Make these few simple changes and you can reduce your electrical use while boondocking

DCF 1.0When you take the ultimate step and decide to be a serious boondocker, you make a few modifications to your camping regimen and install some new features like a sustainable energy source consisting of solar panels, a wind generator, or a fusion nuclear generator [have they invented those yet?] to your RV that you might be hesitant to invest in until you know you like and plan to continue boondocking.

When you take the ultimate step and decide to be a serious boondocker, you make modifications to the way you camp and add certain features like installing a sustainable energy source like solar panels, a wind generator, or a fusion nuclear generator [have they invented those yet?]) to your RV that you might be hesitant to invest in until you know you like the lifestyle.

But in the meantime, you can follow the tips below to reduce your electrical usage – and the amount of time you need to run your noisy generator to recharge your batteries.

  • Turn off all appliances, lights, radio, TV, and anything else that requires electricity when not in use.
  • Don’t leave your porch light on (a particular annoyance to me when I am not so fortunate to be able to camp away from neighbors, and he/she leaves the light on, ruining my night vision for seeing night critters and star gazing).
  • Coordinate your generator running time with the use of power-hungry appliances. For instance, schedule your showers, water heater, use of microwave, coffee grinder, and dishwashing all within a short period of time when you can run your generator to power them, rather than pull juice out of your batteries. This also charges you batteries at the same time.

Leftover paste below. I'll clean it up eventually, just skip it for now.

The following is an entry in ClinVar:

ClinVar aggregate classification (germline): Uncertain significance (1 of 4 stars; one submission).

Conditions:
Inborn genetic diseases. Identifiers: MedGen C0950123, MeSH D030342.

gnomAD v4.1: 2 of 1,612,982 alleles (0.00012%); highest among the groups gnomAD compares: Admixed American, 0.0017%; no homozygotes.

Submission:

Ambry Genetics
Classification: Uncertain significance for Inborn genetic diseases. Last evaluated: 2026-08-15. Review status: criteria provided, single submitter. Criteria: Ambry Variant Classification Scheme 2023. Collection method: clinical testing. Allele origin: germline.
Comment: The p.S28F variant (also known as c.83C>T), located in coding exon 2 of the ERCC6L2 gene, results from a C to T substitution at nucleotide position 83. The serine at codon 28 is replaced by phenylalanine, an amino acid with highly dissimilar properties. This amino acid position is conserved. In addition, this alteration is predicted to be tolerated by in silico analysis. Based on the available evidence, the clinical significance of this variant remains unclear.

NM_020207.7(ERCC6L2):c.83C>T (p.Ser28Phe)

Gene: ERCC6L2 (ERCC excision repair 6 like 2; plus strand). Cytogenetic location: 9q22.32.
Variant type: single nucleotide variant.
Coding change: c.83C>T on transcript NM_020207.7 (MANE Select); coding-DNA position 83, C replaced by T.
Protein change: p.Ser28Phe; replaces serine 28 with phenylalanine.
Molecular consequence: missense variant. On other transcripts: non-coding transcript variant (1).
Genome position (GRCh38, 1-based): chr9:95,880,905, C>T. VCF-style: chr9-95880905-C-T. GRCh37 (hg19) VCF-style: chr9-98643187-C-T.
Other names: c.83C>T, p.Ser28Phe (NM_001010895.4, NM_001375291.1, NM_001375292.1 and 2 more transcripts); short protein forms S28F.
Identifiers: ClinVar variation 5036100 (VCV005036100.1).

• Time your day to match the sun, rising when it does and going to bed with it also. This cuts your light usage down considerably.
  • If you read in bed, try using small rechargeable battery powered reading lights. You can recharge the batteries when you hook up next time and you won’t run down your house batteries with your RV’s lights. And you will probably disturb your mate less.
  • Monitor your house batteries charge with a voltage meter so you don’t run them down too low, which can damage the batteries. Deep cycle batteries are considered fully charged at about 12.6 volts and completely discharged at 10.6 volts. Recharge before they get below 60%, or about 12.0 volts.

In addition to these ways to cut your electric usage, there will be times when you are in an LTVA or other boondocking or dry-camping situation (like a rally or week-end event) where you have close neighbors.

Remember that there are all kinds of RVers, some—maybe yourself included—who do not mind the noise of a generator running and don’t even consider that the noise or exhaust fumes may annoy others.

I remedy this, as I’m sure others do, by taking a walk during the time my neighbor will be running his generator. But it would annoy me if I had just settled down in my camp chair with a glass of the bubbly when my neighbor fires up his generator. Be courteous to your neighbor and he will likely return the courtesy.

When you need to recharge your batteries, explain to your neighbor/s that you have to run your generator, and the length of time you expect to run it, and ask when would be a good time when it wouldn’t bother him/her. Maybe you can all coordinate times.

Avoid running your generator past a reasonable hour in the evening when others may be relaxing, sitting outside enjoying the stars and the quiet, or trying to sleep. The same rule holds for the morning before the late risers greet the day.

For more RVing articles and tips take a look at my Healthy RV Lifestyle website, where you will also find my ebooks: BOONDOCKING: Finding the Perfect Campsite on America’s Public Lands (PDF or Kindle), 111 Ways to Get the Biggest Bang for your RV Lifestyle Buck (PDF or Kindle), and Snowbird Guide to Boondocking in the Southwestern Deserts (PDF or Kindle), and my newest, The RV Lifestyle: Reflections of Life on the Road (Kindle reader version). NOTE: Use the Kindle version to read on iPad and iPhone or any device that has the free Kindle reader app.

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